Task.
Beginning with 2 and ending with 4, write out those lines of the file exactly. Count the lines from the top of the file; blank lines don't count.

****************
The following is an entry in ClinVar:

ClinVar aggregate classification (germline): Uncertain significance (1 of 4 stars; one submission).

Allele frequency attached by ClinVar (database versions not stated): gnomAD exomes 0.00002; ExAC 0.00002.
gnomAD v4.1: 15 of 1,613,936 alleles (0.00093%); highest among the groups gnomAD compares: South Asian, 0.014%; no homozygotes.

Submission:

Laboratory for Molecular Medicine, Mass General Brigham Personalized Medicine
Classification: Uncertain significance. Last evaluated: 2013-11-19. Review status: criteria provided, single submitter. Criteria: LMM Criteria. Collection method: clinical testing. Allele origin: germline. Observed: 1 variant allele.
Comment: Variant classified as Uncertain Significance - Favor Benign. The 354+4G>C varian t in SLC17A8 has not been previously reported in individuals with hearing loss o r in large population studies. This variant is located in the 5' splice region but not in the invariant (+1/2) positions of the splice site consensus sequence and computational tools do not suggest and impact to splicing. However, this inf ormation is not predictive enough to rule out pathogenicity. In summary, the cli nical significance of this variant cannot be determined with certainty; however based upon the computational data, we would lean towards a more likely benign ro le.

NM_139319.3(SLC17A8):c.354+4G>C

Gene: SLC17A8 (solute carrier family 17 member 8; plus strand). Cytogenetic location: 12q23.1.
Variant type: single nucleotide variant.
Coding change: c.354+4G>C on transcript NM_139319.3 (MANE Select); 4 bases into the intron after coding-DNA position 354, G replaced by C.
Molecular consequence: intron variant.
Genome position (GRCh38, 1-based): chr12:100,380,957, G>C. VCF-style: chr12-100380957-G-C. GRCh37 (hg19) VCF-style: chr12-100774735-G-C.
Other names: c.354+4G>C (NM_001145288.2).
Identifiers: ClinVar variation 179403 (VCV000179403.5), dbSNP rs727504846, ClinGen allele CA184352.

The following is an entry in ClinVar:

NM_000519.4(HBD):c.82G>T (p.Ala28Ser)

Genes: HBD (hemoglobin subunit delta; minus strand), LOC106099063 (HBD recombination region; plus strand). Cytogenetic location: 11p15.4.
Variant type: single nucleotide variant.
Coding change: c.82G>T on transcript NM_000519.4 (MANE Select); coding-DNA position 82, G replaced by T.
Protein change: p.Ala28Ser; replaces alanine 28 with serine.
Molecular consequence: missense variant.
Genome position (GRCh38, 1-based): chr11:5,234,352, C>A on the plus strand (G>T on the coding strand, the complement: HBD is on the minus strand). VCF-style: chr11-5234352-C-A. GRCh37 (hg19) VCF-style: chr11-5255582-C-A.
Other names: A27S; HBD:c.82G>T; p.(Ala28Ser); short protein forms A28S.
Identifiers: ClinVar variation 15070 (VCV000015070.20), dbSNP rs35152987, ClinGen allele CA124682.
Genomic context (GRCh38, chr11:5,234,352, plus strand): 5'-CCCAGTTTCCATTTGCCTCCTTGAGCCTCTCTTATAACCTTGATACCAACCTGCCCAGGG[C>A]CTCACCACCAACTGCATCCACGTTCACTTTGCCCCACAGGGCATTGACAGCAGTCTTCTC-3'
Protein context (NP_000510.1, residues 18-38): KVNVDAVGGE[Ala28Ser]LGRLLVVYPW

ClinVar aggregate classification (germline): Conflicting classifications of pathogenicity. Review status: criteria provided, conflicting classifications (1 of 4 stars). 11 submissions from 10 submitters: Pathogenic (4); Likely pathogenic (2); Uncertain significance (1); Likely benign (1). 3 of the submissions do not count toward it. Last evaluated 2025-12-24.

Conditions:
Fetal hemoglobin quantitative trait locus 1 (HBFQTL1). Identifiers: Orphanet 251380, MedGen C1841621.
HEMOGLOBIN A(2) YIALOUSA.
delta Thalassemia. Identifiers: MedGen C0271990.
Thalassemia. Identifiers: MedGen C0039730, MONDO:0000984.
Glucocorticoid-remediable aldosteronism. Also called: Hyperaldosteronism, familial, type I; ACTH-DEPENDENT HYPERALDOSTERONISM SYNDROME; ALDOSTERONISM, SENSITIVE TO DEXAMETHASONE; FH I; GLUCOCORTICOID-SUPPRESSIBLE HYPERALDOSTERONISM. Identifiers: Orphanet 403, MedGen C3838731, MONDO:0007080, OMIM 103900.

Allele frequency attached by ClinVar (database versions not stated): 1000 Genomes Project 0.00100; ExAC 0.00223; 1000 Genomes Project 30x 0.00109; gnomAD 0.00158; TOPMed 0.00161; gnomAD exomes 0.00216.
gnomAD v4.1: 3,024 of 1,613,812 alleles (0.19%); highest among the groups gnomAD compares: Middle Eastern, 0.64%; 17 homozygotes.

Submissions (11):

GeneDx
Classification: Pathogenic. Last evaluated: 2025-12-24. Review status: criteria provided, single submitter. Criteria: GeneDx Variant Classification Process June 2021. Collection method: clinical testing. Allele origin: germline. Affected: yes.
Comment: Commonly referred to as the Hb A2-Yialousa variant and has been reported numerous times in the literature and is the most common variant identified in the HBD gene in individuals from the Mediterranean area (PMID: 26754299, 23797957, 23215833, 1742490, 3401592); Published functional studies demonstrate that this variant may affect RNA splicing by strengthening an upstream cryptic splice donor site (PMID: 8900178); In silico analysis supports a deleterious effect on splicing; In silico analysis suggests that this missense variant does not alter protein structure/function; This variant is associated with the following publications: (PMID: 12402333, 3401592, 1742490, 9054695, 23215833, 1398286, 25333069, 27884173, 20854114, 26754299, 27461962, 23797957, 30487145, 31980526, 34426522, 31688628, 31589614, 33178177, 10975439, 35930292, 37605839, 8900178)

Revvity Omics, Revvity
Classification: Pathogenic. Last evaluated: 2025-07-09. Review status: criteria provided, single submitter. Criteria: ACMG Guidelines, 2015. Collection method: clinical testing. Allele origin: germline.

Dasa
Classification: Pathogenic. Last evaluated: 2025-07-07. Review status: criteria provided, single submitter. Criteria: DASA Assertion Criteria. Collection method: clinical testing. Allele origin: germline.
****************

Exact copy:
ClinVar aggregate classification (germline): Uncertain significance (1 of 4 stars; one submission).

Allele frequency attached by ClinVar (database versions not stated): gnomAD exomes 0.00002; ExAC 0.00002.
gnomAD v4.1: 15 of 1,613,936 alleles (0.00093%); highest among the groups gnomAD compares: South Asian, 0.014%; no homozygotes.